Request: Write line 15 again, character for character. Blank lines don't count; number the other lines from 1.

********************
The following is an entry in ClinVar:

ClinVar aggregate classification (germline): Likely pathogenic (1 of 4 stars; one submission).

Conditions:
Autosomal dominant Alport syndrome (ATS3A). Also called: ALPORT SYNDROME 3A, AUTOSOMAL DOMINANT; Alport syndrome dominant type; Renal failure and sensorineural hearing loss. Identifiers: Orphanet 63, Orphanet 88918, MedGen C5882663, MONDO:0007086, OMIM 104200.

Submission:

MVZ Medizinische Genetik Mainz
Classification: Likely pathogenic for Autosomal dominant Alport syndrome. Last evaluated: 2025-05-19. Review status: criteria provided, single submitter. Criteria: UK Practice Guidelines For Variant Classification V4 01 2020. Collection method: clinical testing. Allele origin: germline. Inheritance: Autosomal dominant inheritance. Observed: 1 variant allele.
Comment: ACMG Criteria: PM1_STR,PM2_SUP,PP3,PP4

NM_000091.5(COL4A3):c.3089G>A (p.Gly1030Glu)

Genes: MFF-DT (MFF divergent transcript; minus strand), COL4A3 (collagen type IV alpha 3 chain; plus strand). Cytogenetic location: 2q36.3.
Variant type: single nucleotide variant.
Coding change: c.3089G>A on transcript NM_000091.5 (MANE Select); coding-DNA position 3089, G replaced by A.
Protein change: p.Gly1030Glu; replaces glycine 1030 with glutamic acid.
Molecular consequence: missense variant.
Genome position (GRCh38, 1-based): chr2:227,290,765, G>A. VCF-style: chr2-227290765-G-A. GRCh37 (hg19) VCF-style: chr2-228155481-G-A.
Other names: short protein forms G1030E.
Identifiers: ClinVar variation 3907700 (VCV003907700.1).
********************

Genome position (GRCh38, 1-based): chr2:227,290,765, G>A. VCF-style: chr2-227290765-G-A. GRCh37 (hg19) VCF-style: chr2-228155481-G-A.